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IA MIX 364 Katiusha

Having revolved around similar spheres in Berlin, Katiusha steps up to deliver the 364th edition of the IA MIX Series weaving an hour of mind, body and ample rave textures to the finest degree, featuring tracks from J. Wiltshire, Pariah, DJ Rashad, The Source Experience, Eris Drew, gayphextwin and David Spanish.

Originally from London, Katiusha’s love for DJ’ing stemmed from her early encounters with the capital’s rave scene and the underground music communities found in Leeds and Oxford. Having relocated to Berlin circa 2017, Katiusha quickly joined the free-spirited ranks of Cashmere Radio to present Above The Clouds – a monthly broadcast soundtracking the infinite spectacle of cloud formations – with guest appearances from artists like Happa & Jabes, Tom Drew, Lewis Barnes and CCL.

Following recent appearances at Cosmic Roots Festival, ://about blank, HÖR and The Pickle Factory, Katiusha gets up close and personal to discuss her formative steps into the world of electronic music, turntabalism, music journalism, record digging and divulges how life in Berlin differs to London. Katiusha also shares insight into what scenes and collectives in Berlin are tantalising her earbuds.

Interview by Tom Durston

Katia 2

"For me, playing music, writing about music, and talking day in, day out
with people creating and delivering music all contributes to an understanding
of the scene’s quirks, whether good or bad… all in the name of creating
these transient magical moments"

Hi Katia, thank you for recording this wonderful mix for Inverted Audio. It’s brimming with all different types of music and textures. Please tell us more about how you went about constructing it, where it was recorded, any tracks that you’re particularly happy to have featured and the overall atmosphere of the mix?

Hi Tom, thanks for having me! I recorded this at home in Berlin with 2x 1210s, a Xone 92 and my friend’s XDJs. First I did some mix sketches to figure out what was coming naturally and what I was more shoehorning in. I always start out trying to play everything and reluctantly narrow things down.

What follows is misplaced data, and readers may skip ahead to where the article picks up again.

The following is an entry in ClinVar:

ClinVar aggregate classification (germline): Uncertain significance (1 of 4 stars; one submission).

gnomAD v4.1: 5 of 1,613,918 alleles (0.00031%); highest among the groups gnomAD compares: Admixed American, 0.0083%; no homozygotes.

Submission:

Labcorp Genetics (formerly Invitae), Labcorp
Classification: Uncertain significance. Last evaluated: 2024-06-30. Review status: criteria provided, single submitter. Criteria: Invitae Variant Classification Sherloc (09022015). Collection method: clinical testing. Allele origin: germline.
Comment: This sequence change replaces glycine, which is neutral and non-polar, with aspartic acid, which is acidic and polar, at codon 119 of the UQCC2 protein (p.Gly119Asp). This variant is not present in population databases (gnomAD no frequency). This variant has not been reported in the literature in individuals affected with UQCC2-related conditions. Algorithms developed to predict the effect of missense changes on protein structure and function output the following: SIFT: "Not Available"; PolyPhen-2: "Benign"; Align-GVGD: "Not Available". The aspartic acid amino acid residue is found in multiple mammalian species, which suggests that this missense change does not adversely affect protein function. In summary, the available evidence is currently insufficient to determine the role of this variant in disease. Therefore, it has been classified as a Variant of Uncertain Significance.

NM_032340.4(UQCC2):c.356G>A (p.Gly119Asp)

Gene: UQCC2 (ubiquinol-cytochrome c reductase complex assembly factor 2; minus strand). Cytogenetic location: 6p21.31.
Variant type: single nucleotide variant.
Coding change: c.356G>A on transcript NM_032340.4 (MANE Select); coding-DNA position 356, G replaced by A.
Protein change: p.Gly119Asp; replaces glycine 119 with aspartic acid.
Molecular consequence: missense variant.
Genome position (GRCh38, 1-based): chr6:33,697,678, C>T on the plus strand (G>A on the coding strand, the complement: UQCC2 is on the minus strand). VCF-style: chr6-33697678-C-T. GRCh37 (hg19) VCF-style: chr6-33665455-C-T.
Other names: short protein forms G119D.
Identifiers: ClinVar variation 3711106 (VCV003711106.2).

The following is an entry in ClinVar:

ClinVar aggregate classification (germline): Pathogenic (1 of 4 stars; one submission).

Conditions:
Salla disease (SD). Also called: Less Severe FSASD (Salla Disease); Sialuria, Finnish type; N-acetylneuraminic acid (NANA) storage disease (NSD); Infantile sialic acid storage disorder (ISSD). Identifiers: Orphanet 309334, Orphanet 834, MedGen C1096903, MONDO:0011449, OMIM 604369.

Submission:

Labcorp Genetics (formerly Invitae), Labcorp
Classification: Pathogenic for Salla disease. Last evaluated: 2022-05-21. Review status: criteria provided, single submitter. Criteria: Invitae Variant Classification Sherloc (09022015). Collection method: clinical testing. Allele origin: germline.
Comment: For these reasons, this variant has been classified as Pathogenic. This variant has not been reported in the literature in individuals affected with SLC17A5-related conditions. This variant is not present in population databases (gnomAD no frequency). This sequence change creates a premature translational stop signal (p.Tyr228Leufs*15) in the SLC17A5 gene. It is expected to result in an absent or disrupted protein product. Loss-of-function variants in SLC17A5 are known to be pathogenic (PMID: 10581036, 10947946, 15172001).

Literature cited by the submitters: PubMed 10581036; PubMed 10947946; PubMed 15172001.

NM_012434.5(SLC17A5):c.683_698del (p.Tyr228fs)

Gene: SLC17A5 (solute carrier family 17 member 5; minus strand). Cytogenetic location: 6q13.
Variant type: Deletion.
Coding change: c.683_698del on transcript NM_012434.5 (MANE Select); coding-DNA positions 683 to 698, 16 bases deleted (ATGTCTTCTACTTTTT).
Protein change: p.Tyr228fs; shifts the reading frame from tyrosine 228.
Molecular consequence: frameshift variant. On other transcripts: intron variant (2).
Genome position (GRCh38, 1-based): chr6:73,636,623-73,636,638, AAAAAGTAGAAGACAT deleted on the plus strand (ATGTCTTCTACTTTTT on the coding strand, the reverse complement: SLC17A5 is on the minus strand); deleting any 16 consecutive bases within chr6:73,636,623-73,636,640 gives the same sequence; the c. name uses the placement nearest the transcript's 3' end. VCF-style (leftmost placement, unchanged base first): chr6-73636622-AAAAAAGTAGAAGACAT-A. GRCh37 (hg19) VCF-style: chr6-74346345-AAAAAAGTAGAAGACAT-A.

I was particularly sad to sacrifice a drum & bass edit of ‘Get Ur Freak On‘ by Missy Elliott, but from the survivors I’m really feeling The Source Experience – ‘Solaris‘ (been playing this one out a lot) and that swaggy rhythm on David Spanish ‘The Dripface‘. Was happy with how the Pariah, Posatronix, Kanyon all lined up for the 3-deck. Also ‘circle by circle’ or whatever the fuck that symbol is – shouts to Stephen Howe for the tip!

I’d say the overall atmosphere of the mix was ‘DJ ego death.’ No but seriously – I just wanted there to be a groove all the way through, and explore around that.

Where did you grow up, what got you interested in music and if you had any role models that helped shape your musical horizons?

I grew up in London. My parents are classical musicians so that was always a big part of life. They got me interested in wicked artists like Massive Attack, Prince, Röyksopp… then obviously I went to school and rebelled by listening to shitty chart music for a while. It was only at University that I met people like Chris Barrance, Rory Mangan, Alex T, Sam Jefferies (aka Tony Neptune), Adam Pits – friends who would rather die than stop playing music, and have always inspired me in that way.

When did you first start to experiment with turntables and what music were you playing at that time?